Conclusions. Thus, the paper has described and analyzed the clinical case of the patient with type 2 amiodarone-induced thyrotoxicosis. Findings have indicated that cessation of amiodarone and management with glucocorticoids in view of ineffective thyrostatic treatment resulted in positive response to therapy of thyropathy in the patient. The importance of routine thyroid function monitoring to prevent amiodarone-induced thyroid complications of long-term antiarrhythmic therapy has also been shown.

Author Biographies

O. O. Soloviuk, Zaporizhzhia State Medical and Pharmaceutical University, Ukraine

MD, PhD, Associate Professor of the Department of Internal Diseases 1

R. L. Kulynych, Zaporizhzhia State Medical and Pharmaceutical University, Ukraine

MD, PhD, Associate Professor of the Department of Internal Diseases 3

O. A. Soloviuk, MNE “Zaporizhzhia Regional Clinical Hospital” ZRC, Ukraine

MD, PhD

References

Hamilton D, Sr Nandkeolyar S, Lan H, Desai P, Evans J, Hauschild C, et al. Amiodarone: A Comprehensive Guide for Clinicians. Am J Cardiovasc Drugs. 2020;20(6):549-58. doi: https://doi.org/10.1007/s40256-020-00401-5

Wolff J, Chaikoff IL. Plasma inorganic iodide as a homeostatic regulator of thyroid function. J Biol Chem. 1948;174(2):555-64

He QY, Yu XY, Xiao Z, Sun X, Zhu WF, Yi XQ, et al. Comparison of the Efficacy of Danhong Injections at Different Time-points During the Perioperative Period of Acute Myocardial Infarction: A Systematic Review and Meta-analysis of Randomized Controlled Trials. Front Pharmacol. 2021;12:643446. doi: https://doi.org/10.3389/fphar.2021.643446

Ross DS, Burch HB, Cooper DS, Greenlee MC, Laurberg P, Maia AL, et al. 2016 American Thyroid Association Guidelines for Diagnosis and Management of Hyperthyroidism and Other Causes of Thyrotoxicosis. Thyroid. 2016;26(10):1343-421. doi: https://doi.org/10.1089/thy.2016.0229

Maqdasy S, Benichou T, Dallel S, Roche B, Desbiez F, Montanier N, et al. Issues in amiodarone-induced thyrotoxicosis: Update and review of the literature. Ann Endocrinol (Paris). 2019;80(1):54-60. doi: https://doi.org/10.1016/j.ando.2018.05.001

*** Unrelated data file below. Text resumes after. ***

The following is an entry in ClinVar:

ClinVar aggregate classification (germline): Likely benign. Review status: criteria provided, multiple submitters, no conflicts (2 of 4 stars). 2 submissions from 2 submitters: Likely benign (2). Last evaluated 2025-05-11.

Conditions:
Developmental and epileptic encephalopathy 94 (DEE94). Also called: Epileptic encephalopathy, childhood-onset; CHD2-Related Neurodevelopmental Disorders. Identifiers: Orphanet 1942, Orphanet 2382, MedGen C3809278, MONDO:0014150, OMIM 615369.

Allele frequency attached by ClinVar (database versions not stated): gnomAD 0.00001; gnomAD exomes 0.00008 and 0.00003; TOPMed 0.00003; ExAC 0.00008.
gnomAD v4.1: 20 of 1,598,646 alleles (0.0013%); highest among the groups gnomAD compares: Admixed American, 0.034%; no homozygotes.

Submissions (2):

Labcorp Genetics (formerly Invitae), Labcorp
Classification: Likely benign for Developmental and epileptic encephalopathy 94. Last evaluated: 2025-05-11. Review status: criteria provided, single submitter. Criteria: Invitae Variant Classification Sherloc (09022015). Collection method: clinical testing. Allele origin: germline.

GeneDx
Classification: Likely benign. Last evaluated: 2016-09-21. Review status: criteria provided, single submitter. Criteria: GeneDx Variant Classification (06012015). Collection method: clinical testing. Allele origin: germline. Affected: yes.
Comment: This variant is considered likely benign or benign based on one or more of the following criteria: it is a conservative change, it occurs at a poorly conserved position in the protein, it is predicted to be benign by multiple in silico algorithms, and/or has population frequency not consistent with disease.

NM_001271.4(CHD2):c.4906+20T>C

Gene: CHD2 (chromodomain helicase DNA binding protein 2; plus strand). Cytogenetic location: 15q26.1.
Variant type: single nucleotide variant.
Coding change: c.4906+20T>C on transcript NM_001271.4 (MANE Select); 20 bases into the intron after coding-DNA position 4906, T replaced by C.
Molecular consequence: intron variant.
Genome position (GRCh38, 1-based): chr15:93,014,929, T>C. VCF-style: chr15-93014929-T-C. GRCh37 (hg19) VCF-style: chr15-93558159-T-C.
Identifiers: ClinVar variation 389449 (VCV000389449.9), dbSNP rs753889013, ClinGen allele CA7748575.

Bogazzi F, Bartalena L, Dell'Unto E, Tomisti L, Rossi G, Pepe P, et al. Proportion of type 1 and type 2 amiodarone-induced thyrotoxicosis has changed over a 27-year period in Italy. Clin Endocrinol (Oxf). 2007;67(4):533-7. doi: https://doi.org/10.1111/j.1365-2265.2007.02920.x

Schubert L, Bricaire L, Groussin L. Amiodarone-induced thyrotoxicosis. Ann Endocrinol (Paris). 2021;82(3-4):163-6. doi: https://doi.org/10.1016/j.ando.2020.04.009

Piscopo N, Soler SF, Mifsud S, Vella S. Type 2 amiodarone-induced thyrotoxicosis in a patient with positive thyroid-stimulating hormone-receptor antibodies. Br J Hosp Med (Lond). 2023;84(2):1-3. doi: https://doi.org/10.12968/hmed.2022.0402

Ylli D, Wartofsky L, Burman KD. Evaluation and Treatment of Amiodarone-Induced Thyroid Disorders. J Clin Endocrinol Metab. 2021;106(1):226-36. doi: https://doi.org/10.1210/clinem/dgaa686

Portelli D, Mifsud S, Abela A, Fava S. Amiodarone-induced type 2 thyrotoxicosis. BMJ Case Rep. 2021;14(1):e238145. doi: https://doi.org/10.1136/bcr-2020-238145

Published

2024-05-31

How to Cite

1.
Soloviuk OO, Kulynych RL, Soloviuk OA. A case of type 2 amiodarone-induced thyrotoxicosis. Zaporozhye Medical Journal [Internet]. 2024May31 [cited 2024Jul.25];26(3):254-7. Available from: http://zmj.zsmu.edu.ua/article/view/292125